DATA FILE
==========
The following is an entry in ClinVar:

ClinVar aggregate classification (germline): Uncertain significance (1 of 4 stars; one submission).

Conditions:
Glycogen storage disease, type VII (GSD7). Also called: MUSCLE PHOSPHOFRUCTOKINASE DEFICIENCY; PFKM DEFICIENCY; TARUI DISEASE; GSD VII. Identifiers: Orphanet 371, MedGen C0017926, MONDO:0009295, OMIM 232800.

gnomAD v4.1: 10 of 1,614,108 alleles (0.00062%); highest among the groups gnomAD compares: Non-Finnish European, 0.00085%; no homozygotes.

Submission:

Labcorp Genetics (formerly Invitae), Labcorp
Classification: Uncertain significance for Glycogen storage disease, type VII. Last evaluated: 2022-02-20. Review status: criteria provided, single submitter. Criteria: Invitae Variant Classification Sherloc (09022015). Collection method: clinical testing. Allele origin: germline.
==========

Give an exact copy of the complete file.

The following is an entry in ClinVar:

ClinVar aggregate classification (germline): Uncertain significance (1 of 4 stars; one submission).

Conditions:
Glycogen storage disease, type VII (GSD7). Also called: MUSCLE PHOSPHOFRUCTOKINASE DEFICIENCY; PFKM DEFICIENCY; TARUI DISEASE; GSD VII. Identifiers: Orphanet 371, MedGen C0017926, MONDO:0009295, OMIM 232800.

gnomAD v4.1: 10 of 1,614,108 alleles (0.00062%); highest among the groups gnomAD compares: Non-Finnish European, 0.00085%; no homozygotes.

Submission:

Labcorp Genetics (formerly Invitae), Labcorp
Classification: Uncertain significance for Glycogen storage disease, type VII. Last evaluated: 2022-02-20. Review status: criteria provided, single submitter. Criteria: Invitae Variant Classification Sherloc (09022015). Collection method: clinical testing. Allele origin: germline.